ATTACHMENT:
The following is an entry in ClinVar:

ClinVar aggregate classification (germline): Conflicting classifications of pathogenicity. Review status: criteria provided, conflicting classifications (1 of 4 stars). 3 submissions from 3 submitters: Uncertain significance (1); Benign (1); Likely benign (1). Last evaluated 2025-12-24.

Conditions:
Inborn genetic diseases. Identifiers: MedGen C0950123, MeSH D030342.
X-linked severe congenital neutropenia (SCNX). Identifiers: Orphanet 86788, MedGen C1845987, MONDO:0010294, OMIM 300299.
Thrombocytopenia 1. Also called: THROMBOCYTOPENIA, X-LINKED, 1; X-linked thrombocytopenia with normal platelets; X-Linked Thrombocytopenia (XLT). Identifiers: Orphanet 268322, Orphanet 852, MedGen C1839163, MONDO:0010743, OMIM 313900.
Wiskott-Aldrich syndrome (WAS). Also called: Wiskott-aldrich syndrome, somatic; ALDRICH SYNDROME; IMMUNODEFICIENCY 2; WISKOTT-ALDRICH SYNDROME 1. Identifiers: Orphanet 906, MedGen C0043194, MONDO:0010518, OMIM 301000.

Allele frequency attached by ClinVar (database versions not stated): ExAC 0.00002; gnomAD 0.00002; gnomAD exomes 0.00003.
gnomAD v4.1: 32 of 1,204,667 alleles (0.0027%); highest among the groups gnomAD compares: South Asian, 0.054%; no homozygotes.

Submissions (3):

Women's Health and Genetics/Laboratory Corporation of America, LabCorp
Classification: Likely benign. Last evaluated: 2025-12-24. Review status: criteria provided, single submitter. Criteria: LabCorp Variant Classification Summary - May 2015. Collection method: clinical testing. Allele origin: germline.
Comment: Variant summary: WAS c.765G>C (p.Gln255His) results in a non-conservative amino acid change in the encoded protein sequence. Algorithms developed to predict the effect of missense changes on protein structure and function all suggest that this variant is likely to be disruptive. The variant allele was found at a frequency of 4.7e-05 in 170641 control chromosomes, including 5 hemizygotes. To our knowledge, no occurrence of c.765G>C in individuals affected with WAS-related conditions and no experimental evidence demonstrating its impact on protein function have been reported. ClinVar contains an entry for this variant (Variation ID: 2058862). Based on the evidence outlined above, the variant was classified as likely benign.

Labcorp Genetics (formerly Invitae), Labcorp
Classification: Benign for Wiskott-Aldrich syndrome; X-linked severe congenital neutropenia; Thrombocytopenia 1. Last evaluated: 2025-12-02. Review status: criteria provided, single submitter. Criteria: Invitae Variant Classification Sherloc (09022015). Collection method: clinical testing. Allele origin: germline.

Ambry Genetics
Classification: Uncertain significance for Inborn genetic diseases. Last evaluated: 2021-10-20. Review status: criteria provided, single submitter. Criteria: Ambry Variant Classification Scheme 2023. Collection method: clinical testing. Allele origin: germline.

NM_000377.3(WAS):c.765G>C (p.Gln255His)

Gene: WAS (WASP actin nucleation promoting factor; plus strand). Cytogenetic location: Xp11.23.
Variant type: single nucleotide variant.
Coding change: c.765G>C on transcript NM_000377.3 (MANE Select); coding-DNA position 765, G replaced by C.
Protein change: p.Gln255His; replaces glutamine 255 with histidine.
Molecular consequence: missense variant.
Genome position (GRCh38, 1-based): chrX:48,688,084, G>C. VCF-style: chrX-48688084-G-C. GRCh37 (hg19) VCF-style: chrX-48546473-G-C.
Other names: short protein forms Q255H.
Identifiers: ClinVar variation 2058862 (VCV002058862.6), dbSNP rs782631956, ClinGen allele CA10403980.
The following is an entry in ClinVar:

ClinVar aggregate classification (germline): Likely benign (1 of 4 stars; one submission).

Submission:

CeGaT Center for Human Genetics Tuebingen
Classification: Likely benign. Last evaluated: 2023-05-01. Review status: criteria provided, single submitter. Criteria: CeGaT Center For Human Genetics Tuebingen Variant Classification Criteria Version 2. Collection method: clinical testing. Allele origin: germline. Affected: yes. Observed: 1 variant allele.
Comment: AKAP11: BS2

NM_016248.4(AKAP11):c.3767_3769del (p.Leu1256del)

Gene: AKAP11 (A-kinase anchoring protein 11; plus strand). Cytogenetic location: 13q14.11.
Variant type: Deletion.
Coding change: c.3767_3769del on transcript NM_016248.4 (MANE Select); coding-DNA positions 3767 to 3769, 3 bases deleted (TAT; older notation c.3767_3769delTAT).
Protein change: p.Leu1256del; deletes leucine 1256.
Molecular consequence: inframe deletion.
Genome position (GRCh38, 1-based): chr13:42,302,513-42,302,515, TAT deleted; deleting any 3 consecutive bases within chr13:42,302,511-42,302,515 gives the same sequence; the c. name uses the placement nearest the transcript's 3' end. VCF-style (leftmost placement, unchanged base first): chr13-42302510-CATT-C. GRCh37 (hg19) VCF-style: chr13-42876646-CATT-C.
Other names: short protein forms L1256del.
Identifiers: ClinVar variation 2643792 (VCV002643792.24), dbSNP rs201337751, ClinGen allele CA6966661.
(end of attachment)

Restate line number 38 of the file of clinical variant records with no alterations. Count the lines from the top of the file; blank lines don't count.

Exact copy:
Molecular consequence: inframe deletion.